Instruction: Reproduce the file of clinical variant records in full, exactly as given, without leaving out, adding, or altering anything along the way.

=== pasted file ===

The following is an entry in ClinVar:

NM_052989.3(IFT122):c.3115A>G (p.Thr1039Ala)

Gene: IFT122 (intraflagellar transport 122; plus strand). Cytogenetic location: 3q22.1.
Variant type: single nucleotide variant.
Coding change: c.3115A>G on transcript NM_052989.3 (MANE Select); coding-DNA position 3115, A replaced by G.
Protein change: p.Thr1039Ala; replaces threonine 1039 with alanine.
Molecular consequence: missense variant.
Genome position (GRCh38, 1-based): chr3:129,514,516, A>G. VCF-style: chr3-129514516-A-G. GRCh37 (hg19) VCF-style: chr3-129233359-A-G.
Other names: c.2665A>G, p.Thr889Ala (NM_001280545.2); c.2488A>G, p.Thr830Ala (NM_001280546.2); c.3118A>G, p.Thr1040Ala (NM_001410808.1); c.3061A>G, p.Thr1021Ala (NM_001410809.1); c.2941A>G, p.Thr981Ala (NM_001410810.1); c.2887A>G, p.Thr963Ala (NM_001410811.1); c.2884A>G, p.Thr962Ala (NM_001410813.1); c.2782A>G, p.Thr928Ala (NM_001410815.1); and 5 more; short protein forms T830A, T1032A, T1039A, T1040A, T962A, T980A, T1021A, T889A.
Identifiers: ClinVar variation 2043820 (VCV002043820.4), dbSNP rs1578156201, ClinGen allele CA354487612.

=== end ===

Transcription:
The following is an entry in ClinVar:

NM_052989.3(IFT122):c.3115A>G (p.Thr1039Ala)

Gene: IFT122 (intraflagellar transport 122; plus strand). Cytogenetic location: 3q22.1.
Variant type: single nucleotide variant.
Coding change: c.3115A>G on transcript NM_052989.3 (MANE Select); coding-DNA position 3115, A replaced by G.
Protein change: p.Thr1039Ala; replaces threonine 1039 with alanine.
Molecular consequence: missense variant.
Genome position (GRCh38, 1-based): chr3:129,514,516, A>G. VCF-style: chr3-129514516-A-G. GRCh37 (hg19) VCF-style: chr3-129233359-A-G.
Other names: c.2665A>G, p.Thr889Ala (NM_001280545.2); c.2488A>G, p.Thr830Ala (NM_001280546.2); c.3118A>G, p.Thr1040Ala (NM_001410808.1); c.3061A>G, p.Thr1021Ala (NM_001410809.1); c.2941A>G, p.Thr981Ala (NM_001410810.1); c.2887A>G, p.Thr963Ala (NM_001410811.1); c.2884A>G, p.Thr962Ala (NM_001410813.1); c.2782A>G, p.Thr928Ala (NM_001410815.1); and 5 more; short protein forms T830A, T1032A, T1039A, T1040A, T962A, T980A, T1021A, T889A.
Identifiers: ClinVar variation 2043820 (VCV002043820.4), dbSNP rs1578156201, ClinGen allele CA354487612.